Why Use Microchips?
The obvious reason to me is one of vanity. Honestly, I don't want my pricey, registered pig to have an ear tag, and I figure those purchasing registered pigs from me wouldn't like it either. Also, you get to know your breeding stock well. You can pick them out by their looks, personality, even the way they brush up against you sometimes, so needing a visual ID isn't necessary on breeding stock, in my opinion. Another reason, that is actually of more importance, is the fact that if your pig is lost or stolen, you know it has that microchip behind it's ear and you can prove that the pig is yours when you find it. Ear tags can be removed, but microchips are not likely to be suspected in the first place.
Who Gets a Microchip & Who Does Not?
Microchips, get your microchips! Wait just a minute. Not every pig needs or should even have a microchip. Breeding stock, yes! Pigs to be grown out for meat, NO! It is not recommended, because of food safety issues, to microchip "feeder" pigs, as the microchip could end up in your meat and then you'd be microchipped. I do my best to avoid such things, personally! Also, the visual ID of an ear tag on non-registered and feeder piglets is actually very useful. I will do a blog post on ear tagging soon where I'll tell you why.
I decided to go with the NanoCHIP microchips for a few different reasons. They're 6x smaller (smaller needle, smaller chip), for one. They can be read by all ISO compliant Universal readers. They come pre-loaded. They don't completely break the bank. Also, comparably priced microchips I found online weren't boasting very favorable reviews regarding longevity of the microchip. Pigs can live into their teens and 20's, so a microchip that only lasts a few years isn't going to cut it. Finally, Secondary Registration is free. That means that I, as the breeder, can register each piglet I sell and it will always and forever be traceable back to me as a secondary contact, regardless of whether or not the new owner chooses to complete the Primary Registration (www.fetch-id.com is one example). For a video overview of this microchip system, click HERE.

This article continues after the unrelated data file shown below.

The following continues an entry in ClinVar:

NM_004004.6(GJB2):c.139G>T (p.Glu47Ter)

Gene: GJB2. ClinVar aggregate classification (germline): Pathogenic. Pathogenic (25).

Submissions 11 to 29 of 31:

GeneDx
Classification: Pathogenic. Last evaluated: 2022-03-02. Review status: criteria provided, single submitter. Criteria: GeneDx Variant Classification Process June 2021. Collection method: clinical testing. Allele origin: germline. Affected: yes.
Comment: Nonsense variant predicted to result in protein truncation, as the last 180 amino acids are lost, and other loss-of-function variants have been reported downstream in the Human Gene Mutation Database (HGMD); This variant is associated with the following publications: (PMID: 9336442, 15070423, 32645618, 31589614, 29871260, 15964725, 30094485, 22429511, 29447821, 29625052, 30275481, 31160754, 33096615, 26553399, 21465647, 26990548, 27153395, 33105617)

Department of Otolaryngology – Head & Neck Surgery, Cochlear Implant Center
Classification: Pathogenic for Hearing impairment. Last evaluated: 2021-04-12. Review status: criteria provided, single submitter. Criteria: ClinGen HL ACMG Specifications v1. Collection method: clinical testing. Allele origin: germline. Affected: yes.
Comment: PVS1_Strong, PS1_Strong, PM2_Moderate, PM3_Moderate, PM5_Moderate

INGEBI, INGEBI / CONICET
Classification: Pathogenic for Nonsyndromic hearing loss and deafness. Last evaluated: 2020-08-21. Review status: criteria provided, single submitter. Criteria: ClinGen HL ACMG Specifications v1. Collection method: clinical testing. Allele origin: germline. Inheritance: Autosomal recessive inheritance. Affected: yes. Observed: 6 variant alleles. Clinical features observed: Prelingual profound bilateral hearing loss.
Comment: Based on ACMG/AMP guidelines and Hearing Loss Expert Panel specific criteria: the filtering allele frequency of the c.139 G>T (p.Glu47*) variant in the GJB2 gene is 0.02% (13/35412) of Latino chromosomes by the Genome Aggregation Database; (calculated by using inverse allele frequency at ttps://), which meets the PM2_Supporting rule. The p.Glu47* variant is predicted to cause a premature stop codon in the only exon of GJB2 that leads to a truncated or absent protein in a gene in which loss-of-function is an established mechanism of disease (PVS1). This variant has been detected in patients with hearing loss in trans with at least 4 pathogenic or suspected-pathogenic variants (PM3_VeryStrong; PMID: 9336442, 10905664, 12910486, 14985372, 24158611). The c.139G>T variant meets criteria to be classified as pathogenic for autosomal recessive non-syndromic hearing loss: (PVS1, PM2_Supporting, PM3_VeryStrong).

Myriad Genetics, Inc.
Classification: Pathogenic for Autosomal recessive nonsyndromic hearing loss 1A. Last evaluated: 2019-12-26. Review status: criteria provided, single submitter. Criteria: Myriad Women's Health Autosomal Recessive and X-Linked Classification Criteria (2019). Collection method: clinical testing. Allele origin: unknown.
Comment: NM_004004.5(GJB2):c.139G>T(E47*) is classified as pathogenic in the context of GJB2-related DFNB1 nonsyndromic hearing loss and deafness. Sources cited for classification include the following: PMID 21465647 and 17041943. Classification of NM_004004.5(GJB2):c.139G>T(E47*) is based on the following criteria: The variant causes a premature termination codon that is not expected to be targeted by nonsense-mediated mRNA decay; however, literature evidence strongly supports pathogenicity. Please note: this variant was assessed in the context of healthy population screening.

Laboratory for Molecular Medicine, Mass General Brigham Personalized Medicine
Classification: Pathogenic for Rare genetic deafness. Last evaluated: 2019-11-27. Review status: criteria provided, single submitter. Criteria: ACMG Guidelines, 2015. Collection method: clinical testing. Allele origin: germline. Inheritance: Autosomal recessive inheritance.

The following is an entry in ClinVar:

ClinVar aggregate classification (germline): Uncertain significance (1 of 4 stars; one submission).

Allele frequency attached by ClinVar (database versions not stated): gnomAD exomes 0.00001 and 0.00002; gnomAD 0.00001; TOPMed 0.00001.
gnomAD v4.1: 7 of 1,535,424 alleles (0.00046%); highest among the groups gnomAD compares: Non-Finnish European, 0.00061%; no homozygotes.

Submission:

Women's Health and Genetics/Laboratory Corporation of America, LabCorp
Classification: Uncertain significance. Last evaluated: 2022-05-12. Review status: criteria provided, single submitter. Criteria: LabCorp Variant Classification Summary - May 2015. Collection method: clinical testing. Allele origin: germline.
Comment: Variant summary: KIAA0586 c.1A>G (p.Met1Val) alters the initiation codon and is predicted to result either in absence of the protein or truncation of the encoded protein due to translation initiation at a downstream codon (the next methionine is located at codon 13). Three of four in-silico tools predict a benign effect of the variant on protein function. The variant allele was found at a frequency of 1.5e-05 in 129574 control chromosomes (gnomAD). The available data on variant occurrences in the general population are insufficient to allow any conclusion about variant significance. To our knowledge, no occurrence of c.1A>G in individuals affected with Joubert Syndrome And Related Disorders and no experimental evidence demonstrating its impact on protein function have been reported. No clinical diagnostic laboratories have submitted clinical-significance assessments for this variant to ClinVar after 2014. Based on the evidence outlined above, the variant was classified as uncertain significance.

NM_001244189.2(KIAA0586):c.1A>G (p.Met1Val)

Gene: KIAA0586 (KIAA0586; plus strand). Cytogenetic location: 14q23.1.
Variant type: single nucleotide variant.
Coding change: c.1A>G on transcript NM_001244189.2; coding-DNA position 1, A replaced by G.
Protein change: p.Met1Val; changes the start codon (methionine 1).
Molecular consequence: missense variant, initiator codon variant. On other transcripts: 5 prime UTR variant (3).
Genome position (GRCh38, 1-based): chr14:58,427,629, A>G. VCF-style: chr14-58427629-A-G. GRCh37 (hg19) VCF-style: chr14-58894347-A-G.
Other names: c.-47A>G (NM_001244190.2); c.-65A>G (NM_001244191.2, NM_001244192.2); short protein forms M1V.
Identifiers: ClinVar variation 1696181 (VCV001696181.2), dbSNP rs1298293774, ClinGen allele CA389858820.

Bells and whistles are not important to me for this task. I need a reader that will effectively scan the microchip and display the correct number. I found the Animal ID scanner that does just that and is rechargeable via USB on Amazon (affiliate link below) for a reasonable price. Some microchip scanners are upwards of $200-$300, which is ridiculous, in my opinion, but this one works well and is only around $60.00. For a video overview of the Animal ID scanner in action, click HERE.
Just your average ex-medical scientist turned herb loving, natural living, homeschooling mom, wife, and homesteader who values common sense, real food, real people, primal instincts, and self-sufficiency.
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